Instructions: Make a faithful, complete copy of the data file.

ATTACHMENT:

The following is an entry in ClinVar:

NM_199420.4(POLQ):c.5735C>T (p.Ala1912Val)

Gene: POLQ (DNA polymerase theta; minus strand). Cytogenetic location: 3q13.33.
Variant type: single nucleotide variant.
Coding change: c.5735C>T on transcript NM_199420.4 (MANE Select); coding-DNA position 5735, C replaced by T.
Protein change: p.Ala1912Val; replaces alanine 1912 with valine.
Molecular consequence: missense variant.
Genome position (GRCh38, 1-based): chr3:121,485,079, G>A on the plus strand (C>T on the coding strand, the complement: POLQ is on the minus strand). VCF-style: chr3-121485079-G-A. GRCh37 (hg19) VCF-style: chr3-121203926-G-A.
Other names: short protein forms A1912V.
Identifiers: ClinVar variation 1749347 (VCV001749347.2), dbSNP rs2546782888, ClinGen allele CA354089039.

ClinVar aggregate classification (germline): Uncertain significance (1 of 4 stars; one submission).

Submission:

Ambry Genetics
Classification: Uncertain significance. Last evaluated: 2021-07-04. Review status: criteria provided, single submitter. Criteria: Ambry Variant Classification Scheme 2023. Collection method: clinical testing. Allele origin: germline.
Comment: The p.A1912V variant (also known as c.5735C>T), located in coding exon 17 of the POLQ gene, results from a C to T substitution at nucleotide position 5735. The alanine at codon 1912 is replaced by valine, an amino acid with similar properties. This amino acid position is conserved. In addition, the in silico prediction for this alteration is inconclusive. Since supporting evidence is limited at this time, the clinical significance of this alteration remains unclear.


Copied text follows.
The following is an entry in ClinVar:

NM_199420.4(POLQ):c.5735C>T (p.Ala1912Val)

Gene: POLQ (DNA polymerase theta; minus strand). Cytogenetic location: 3q13.33.
Variant type: single nucleotide variant.
Coding change: c.5735C>T on transcript NM_199420.4 (MANE Select); coding-DNA position 5735, C replaced by T.
Protein change: p.Ala1912Val; replaces alanine 1912 with valine.
Molecular consequence: missense variant.
Genome position (GRCh38, 1-based): chr3:121,485,079, G>A on the plus strand (C>T on the coding strand, the complement: POLQ is on the minus strand). VCF-style: chr3-121485079-G-A. GRCh37 (hg19) VCF-style: chr3-121203926-G-A.
Other names: short protein forms A1912V.
Identifiers: ClinVar variation 1749347 (VCV001749347.2), dbSNP rs2546782888, ClinGen allele CA354089039.

ClinVar aggregate classification (germline): Uncertain significance (1 of 4 stars; one submission).

Submission:

Ambry Genetics
Classification: Uncertain significance. Last evaluated: 2021-07-04. Review status: criteria provided, single submitter. Criteria: Ambry Variant Classification Scheme 2023. Collection method: clinical testing. Allele origin: germline.
Comment: The p.A1912V variant (also known as c.5735C>T), located in coding exon 17 of the POLQ gene, results from a C to T substitution at nucleotide position 5735. The alanine at codon 1912 is replaced by valine, an amino acid with similar properties. This amino acid position is conserved. In addition, the in silico prediction for this alteration is inconclusive. Since supporting evidence is limited at this time, the clinical significance of this alteration remains unclear.